For years, the communist country has been staging an anti-smoking campaign, with leader Kim Jong Il even calling smokers one of the "three main fools of the 21st century," along with people ignorant of music and computers.
The crackdown on smoking is now spreading to academia, according to a Wednesday report by the country's official media.
North Korea "is briskly proceeding anti-smoking activities, including a measure to strip smokers of their rights to go to university," the North's Korean Central News Agency said.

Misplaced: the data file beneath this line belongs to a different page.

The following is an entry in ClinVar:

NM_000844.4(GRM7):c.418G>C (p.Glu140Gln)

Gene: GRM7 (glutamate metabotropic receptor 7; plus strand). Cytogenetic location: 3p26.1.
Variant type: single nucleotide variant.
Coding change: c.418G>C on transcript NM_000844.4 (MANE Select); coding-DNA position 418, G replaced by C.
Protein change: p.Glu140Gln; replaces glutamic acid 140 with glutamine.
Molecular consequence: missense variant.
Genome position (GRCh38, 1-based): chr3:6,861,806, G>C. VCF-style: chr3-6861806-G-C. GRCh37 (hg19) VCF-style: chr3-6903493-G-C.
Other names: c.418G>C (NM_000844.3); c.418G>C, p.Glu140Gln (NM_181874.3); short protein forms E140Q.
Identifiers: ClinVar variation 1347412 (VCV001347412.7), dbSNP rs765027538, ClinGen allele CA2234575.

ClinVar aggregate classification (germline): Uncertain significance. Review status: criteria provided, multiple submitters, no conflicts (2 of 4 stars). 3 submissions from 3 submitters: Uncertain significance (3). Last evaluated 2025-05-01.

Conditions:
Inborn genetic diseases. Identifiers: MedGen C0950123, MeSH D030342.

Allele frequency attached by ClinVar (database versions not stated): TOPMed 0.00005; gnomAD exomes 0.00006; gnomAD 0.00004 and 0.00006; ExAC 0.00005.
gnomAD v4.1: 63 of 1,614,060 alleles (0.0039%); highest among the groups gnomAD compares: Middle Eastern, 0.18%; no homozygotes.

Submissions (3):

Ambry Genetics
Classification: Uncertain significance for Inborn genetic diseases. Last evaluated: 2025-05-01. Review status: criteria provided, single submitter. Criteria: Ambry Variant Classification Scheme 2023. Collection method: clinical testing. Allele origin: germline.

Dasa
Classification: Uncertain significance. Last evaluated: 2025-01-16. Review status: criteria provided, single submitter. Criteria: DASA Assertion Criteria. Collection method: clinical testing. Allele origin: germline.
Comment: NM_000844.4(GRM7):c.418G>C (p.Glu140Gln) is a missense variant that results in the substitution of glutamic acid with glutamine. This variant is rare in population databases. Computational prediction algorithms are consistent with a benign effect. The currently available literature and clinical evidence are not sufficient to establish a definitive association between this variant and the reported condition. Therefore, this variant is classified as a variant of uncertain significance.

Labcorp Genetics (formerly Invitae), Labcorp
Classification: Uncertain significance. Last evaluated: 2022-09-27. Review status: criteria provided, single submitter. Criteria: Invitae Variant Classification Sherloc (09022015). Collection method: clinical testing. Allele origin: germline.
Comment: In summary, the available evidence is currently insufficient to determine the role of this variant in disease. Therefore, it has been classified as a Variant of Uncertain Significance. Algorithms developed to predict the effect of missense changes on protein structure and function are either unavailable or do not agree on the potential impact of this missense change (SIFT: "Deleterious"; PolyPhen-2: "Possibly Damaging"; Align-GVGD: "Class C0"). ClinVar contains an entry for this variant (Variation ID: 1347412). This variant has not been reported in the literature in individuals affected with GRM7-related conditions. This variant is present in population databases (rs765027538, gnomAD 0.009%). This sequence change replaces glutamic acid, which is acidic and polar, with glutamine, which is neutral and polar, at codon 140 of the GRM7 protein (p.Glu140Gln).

The current smoking rate in the North is down by about 15 per cent from 2000, and the country seeks to lower it below 30 per cent by 2010, according to KCNA, citing North Korean Vice Public Health Minister Choe Chang Sik.
The communist country has passed a cigarette control law, laying a legal basis necessary for anti-smoking campaigns, KCNA said. No further details were given.
Experts in South Korea estimate more than 40 per cent of North Korea's 22 million people light up regularly, compared to about 33 per cent in the South.
Last year, Korea Pugang Pharmaceutic Co., a Pyongyang-based drug firm, claimed to have developed a candy, made with rare medicinal herbs, that suppresses the desire to smoke cigarettes and heals smoking-related diseases.
North Korea is widely believed to be involved in producing counterfeit cigarettes, as well as counterfeit U.S. bank notes.